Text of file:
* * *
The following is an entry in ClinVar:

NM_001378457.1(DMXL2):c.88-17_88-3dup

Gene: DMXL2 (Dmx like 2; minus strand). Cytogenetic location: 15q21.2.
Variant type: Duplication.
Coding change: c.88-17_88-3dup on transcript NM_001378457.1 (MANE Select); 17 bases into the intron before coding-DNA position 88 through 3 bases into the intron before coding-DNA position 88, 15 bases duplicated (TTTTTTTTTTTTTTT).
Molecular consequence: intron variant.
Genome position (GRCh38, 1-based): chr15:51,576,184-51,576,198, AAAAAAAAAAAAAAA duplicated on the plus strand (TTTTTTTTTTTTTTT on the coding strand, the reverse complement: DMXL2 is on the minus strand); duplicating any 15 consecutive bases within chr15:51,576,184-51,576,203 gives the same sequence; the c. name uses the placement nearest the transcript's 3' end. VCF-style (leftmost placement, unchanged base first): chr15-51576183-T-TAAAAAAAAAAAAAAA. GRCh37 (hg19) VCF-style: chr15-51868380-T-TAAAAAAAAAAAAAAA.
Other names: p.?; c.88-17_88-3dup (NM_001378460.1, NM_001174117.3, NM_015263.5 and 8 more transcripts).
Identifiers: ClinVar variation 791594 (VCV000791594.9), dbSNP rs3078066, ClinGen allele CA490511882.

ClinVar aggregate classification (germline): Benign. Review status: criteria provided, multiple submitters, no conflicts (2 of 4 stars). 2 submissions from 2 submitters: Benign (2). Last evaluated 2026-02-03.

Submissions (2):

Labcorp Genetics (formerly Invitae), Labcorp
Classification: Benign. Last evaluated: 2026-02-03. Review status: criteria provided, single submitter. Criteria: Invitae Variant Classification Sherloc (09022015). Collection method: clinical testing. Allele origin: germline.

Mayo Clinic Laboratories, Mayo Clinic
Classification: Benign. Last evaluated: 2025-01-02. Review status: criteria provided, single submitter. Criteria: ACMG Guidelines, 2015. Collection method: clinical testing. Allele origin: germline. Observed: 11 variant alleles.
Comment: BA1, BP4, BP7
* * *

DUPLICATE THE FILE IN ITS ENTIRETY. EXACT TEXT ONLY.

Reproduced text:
The following is an entry in ClinVar:

NM_001378457.1(DMXL2):c.88-17_88-3dup

Gene: DMXL2 (Dmx like 2; minus strand). Cytogenetic location: 15q21.2.
Variant type: Duplication.
Coding change: c.88-17_88-3dup on transcript NM_001378457.1 (MANE Select); 17 bases into the intron before coding-DNA position 88 through 3 bases into the intron before coding-DNA position 88, 15 bases duplicated (TTTTTTTTTTTTTTT).
Molecular consequence: intron variant.
Genome position (GRCh38, 1-based): chr15:51,576,184-51,576,198, AAAAAAAAAAAAAAA duplicated on the plus strand (TTTTTTTTTTTTTTT on the coding strand, the reverse complement: DMXL2 is on the minus strand); duplicating any 15 consecutive bases within chr15:51,576,184-51,576,203 gives the same sequence; the c. name uses the placement nearest the transcript's 3' end. VCF-style (leftmost placement, unchanged base first): chr15-51576183-T-TAAAAAAAAAAAAAAA. GRCh37 (hg19) VCF-style: chr15-51868380-T-TAAAAAAAAAAAAAAA.
Other names: p.?; c.88-17_88-3dup (NM_001378460.1, NM_001174117.3, NM_015263.5 and 8 more transcripts).
Identifiers: ClinVar variation 791594 (VCV000791594.9), dbSNP rs3078066, ClinGen allele CA490511882.

ClinVar aggregate classification (germline): Benign. Review status: criteria provided, multiple submitters, no conflicts (2 of 4 stars). 2 submissions from 2 submitters: Benign (2). Last evaluated 2026-02-03.

Submissions (2):

Labcorp Genetics (formerly Invitae), Labcorp
Classification: Benign. Last evaluated: 2026-02-03. Review status: criteria provided, single submitter. Criteria: Invitae Variant Classification Sherloc (09022015). Collection method: clinical testing. Allele origin: germline.

Mayo Clinic Laboratories, Mayo Clinic
Classification: Benign. Last evaluated: 2025-01-02. Review status: criteria provided, single submitter. Criteria: ACMG Guidelines, 2015. Collection method: clinical testing. Allele origin: germline. Observed: 11 variant alleles.
Comment: BA1, BP4, BP7